Table 1 shows the performance of each algorithm with SR 70% in terms of the running time. Log-TC obviously outperformed the contrastive algorithms, under the same relative error. Even when the precision requirement is ultrahigh (10-9), Log-TC can complete the trask in one minute.

Figure 3 shows the relative error for tensor of size 60×60×60, when the sample rate was fixed at SR=40% and n-rank r changed from 2 to 40. Like the previous situation, when sample rate is fixed, the complexity of the problem increases with the increase of the rank. As shown in Figure 3, Log-TC outperformed FP-LRTC and FaLRTC in all cases. Log-TC performed especially well at r=20: Log-TC recovered the tensors with the relative error about 10-8, while FP-LRTC and FaLRTC with only about 10-1. It can also be seen that, when r=24, our algorithm solved the problem with the relative error 10-3, but the other two methods failed to effectively recover the tensors.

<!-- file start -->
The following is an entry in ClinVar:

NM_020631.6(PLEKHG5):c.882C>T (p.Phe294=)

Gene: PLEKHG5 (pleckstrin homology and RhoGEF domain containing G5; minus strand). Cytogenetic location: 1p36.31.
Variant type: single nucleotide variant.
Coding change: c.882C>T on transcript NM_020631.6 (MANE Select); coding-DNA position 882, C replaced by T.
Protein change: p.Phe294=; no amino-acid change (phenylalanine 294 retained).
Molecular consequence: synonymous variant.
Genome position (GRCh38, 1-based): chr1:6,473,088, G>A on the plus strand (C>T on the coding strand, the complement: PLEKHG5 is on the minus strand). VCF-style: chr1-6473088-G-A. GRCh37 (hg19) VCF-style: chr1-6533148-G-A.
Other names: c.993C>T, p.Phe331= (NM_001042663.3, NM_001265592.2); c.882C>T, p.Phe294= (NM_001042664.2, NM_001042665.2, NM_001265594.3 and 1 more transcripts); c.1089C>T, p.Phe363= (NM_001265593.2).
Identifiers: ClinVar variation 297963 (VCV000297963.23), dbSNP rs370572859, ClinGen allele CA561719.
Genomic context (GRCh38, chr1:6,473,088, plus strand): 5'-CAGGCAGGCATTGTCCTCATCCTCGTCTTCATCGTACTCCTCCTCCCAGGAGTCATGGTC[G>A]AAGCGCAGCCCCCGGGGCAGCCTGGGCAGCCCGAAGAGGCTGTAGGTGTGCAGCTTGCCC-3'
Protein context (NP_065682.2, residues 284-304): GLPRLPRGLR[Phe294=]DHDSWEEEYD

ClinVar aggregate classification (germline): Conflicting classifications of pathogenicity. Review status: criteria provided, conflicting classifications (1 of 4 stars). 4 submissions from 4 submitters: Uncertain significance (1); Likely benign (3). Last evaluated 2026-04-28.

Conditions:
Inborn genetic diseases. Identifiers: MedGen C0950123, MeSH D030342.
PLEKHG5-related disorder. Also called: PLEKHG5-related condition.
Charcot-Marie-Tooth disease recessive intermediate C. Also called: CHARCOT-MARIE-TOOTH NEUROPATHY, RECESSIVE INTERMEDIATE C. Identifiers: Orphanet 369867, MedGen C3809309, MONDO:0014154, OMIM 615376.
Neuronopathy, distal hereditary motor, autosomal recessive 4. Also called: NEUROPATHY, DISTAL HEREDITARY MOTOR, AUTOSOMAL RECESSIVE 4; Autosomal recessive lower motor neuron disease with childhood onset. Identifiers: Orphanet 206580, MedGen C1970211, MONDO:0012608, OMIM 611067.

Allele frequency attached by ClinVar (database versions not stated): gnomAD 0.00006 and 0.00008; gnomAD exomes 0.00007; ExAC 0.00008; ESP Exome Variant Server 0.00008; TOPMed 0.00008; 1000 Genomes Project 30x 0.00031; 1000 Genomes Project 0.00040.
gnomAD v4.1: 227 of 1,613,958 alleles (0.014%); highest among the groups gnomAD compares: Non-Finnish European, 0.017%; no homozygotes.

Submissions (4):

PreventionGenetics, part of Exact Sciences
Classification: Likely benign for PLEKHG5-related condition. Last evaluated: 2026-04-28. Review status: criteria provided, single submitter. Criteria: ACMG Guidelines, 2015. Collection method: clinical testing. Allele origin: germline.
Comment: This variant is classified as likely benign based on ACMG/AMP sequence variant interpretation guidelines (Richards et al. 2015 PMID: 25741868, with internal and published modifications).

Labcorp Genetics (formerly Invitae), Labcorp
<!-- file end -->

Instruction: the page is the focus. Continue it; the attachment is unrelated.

Figure 3. The relative error on tensors of size 60×60×60 n-rank (r,r,r) between 2 and 40 and fixed sample rate (SR=40%).

Next, the numerical results of the three algorithms on easy problems and hard problems were reported. Tables 2 and 3 list the numerical results of several cases in which the test tensors have different sizes, n-ranks and sample rates.

According to the results on easy problems (Table 2), the Log-TC outshined the other two algorithms in relative error and running time. FaLRTC is inferior to FP-LRTC and Log-TC in terms of relative error. FP-LRTC and Log-TC performed similarly on relative error, but Log-TC consumed the shorter time. Overall, Log-TC achieved the best performance on easy problems.

According to the results on hard problems (Table 3), Log-TC also realized better performance than the contrastive algorithms. With the increase of tensor order, the robustness of FaLRTC was getting worse. FP-LRTC and Log-TC were always capable of recovering the tensors efficiently, but the running time of FP-LRTC is about 2.5 times more than that of the Log-TC.

Table 2. Comparison results for easy problems